I’m not naturally a confrontational person. I’m a consensus builder by nature. Now, my natural inclination is all fine and good in certain situations, but I am fully aware that consensus building isn’t always the best way to go. For example, you wouldn’t want to build a consensus with someone who wants to grind up half the population and feed them to cattle, and absolutely refuses to budge from that position. And you can’t build a consensus with someone who just joins disputes for sport. These people exist and they know how to use the Internet.
This taxonomy is what I’ve gleaned from watching arguments unfold online. I’m limiting it to specific patterns of behavior that are never useful, no matter the context, and are therefore a giveaway that the person is not engaging with others in good faith. I blame my non-confrontational nature for the fact that, in the past, these behaviors have annoyed me so much that I've been driven to master them by describing them, and by so doing hopefully make them seem silly and uncool.
I always try to remember that we can never truly know what another person is thinking, especially over the Internet. But there are so many times when I can only assume someone’s sitting behind the computer at home giggling and thinking “I sure annoyed those people good, didn’t I?”
I've observed all of these multiple times on Facebook, but they're not by any means limited to there (just last week I saw an excellent manifestation of a Learned Expert on a classy, heavily curated comment thread, which was the main impetus for me to write and post this), and I suspect that if I used Twitter regularly, this taxonomy would be twice as large as it is. I have every intention of expanding this as I start discerning more patterns in the wild.
The Being of Pure Energy
Join a discussion and be antagonistic. Tell people they’re wrong, cast doubt on their good intentions and basic knowledge. But whatever you do -- and this is critically important -- don’t say anything of substance.
Then when people inevitably complain you’re being a jerk, you get to complain that they’re just making personal attacks but they haven’t responded to any of the points you’ve made. Of course, this is because you didn’t make any points -- in fact, you’ve said nothing that can be engaged with.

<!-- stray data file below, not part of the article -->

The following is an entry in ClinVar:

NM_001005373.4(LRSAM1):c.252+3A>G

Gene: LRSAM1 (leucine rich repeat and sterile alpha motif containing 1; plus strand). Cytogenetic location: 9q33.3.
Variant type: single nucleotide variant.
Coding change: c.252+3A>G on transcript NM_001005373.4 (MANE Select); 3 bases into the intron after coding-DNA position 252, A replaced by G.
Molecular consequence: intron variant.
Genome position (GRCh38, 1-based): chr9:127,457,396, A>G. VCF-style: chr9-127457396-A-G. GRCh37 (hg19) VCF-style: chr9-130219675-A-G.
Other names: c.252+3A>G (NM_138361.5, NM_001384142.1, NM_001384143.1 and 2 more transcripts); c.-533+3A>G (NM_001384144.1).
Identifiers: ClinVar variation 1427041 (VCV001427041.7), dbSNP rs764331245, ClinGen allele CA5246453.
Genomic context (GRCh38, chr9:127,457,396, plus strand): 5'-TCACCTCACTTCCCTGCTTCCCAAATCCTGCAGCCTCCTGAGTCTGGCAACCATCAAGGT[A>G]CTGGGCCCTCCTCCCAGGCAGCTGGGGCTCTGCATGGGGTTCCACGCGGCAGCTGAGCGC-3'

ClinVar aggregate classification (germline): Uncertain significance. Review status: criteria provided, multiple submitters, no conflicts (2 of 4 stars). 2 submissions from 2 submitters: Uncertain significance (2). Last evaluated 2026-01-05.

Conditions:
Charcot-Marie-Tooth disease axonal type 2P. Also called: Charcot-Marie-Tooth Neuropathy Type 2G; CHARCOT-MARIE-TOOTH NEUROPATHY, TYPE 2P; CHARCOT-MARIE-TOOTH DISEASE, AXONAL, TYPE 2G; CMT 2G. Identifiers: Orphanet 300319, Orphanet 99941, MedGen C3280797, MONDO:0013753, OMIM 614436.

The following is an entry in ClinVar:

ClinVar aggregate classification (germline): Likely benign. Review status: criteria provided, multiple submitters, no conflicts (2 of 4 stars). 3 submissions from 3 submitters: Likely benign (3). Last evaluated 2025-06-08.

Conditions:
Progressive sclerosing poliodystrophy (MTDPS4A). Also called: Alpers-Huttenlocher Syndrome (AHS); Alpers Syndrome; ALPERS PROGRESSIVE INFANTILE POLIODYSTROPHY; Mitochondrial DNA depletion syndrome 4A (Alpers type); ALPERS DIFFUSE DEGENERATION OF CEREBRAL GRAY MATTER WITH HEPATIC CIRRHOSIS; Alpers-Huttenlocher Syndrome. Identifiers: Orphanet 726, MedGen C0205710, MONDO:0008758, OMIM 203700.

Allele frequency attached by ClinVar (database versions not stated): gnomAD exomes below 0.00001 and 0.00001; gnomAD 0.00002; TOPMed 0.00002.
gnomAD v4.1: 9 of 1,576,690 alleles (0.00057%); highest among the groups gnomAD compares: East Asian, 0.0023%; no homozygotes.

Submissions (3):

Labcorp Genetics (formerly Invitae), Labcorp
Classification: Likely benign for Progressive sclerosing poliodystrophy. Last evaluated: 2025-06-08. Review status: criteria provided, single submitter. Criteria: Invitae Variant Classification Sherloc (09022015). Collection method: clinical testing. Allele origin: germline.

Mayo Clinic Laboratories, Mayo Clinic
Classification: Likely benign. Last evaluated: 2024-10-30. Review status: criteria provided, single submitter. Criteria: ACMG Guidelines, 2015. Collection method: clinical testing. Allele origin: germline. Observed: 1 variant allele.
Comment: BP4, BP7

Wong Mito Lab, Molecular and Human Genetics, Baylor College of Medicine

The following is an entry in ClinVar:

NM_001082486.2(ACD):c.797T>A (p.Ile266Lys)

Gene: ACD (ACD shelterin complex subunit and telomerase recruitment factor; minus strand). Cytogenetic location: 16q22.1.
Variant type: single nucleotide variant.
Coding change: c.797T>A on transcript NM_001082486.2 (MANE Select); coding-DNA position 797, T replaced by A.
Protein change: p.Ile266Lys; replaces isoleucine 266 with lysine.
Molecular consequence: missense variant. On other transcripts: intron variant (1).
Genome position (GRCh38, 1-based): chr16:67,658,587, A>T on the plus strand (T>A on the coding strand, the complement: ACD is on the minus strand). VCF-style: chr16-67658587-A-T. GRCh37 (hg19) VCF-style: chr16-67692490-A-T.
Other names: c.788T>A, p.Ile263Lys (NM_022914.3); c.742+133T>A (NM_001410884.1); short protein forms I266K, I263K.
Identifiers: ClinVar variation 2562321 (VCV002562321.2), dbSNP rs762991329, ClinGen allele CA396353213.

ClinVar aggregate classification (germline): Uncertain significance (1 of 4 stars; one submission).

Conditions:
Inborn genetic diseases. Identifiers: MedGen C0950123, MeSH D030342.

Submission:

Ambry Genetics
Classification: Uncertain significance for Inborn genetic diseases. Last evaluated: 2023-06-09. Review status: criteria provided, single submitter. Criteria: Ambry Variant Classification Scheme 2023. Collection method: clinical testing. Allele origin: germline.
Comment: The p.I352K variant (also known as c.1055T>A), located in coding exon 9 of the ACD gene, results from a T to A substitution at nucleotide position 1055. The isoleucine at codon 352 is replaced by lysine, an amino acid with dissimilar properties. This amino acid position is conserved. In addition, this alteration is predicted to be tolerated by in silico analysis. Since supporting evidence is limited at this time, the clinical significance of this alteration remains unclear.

The Learned Expert
Insist that someone doesn’t know what they’re talking about. Don’t feel any need to be brief; some Learned Experts do this over the course of several posts, while others prefer one very long post.
But -- and this is vitally important -- don’t say why they’re wrong. Don’t say anything specific that could reveal your own level of expertise. Don’t make any statements about the topic at hand that others could engage with. Truly high-level Learned Experts can do this without ever explicitly acknowledging what the topic of discussion even is.
Sanctimonious Flounce Type A: The Scuttler
When people disagree with you, say something like “You shouldn’t get your panties in a knot just because someone has different opinions!” or “Personally, *I* like engaging with people with different points of view!” and then exit the conversation permanently. For added effect, block the people you were arguing with.
Note that this is the most ridiculous of the behaviors in this taxonomy. As a result, there’s a risk that your victims will just find it funny. Of course, since you blocked them, you will never know, so you can imagine them getting really annoyed and then giggle at your own mental fantasy.
Sanctimonious Flounce Type B: The Hypocrite
For this one, it’s fine to say things of substance. But you also need to be annoying or needlessly antagonistic in some way. When people predictably respond in kind, or call you out for being a jerk, say something like “I’m usually happy to engage with people with different points of view, but your rudeness has turned me off so I’m outta here.” Needless to say, the more sanctimonious you make this sound, the better.
Now I need to shift gears. Out of this whole taxonomy, the Sanctimonious Flounce Type B is the one that bugs the most when I see it in the wild. But I think that’s because there’s something different about this particular pattern. Sanctimonious Flounce Type B is the most subjective item in this taxonomy, because rudeness is inherently an “eye of the beholder” kind of thing.
That’s why, unlike the other behaviors I’ve outlined here, whenever I observe a Sanctimonious Flounce Type B in the wild, I wonder if maybe they're genuinely acting in good faith. We’re all the protagonists of our own stories, and maybe in their minds, they’re not the ones being irritating; maybe they think they’re the ones dealing with online nitwits.
And that’s why, for me, this is also a lesson in being self-aware. We all must be aware of how we come across to others, and I don’t ever want to accidentally play the role of a Sanctimonious Flounce Type B.
How to Use This Guide
If you don’t feel like increasing your self-awareness, I suppose you could try on these roles yourself, although any amusement you get may be outweighed by losing friends, and frankly you’ll deserve it. Better to treat this taxonomy as a field guide to behaviors you may be lucky enough to spot in the wild. “I saw an actual Sanctimonious Flounce Type A today on Facebook,” you may tell your significant other when they get home from work. “Naturally, he scuttled away before I could get a closer look.”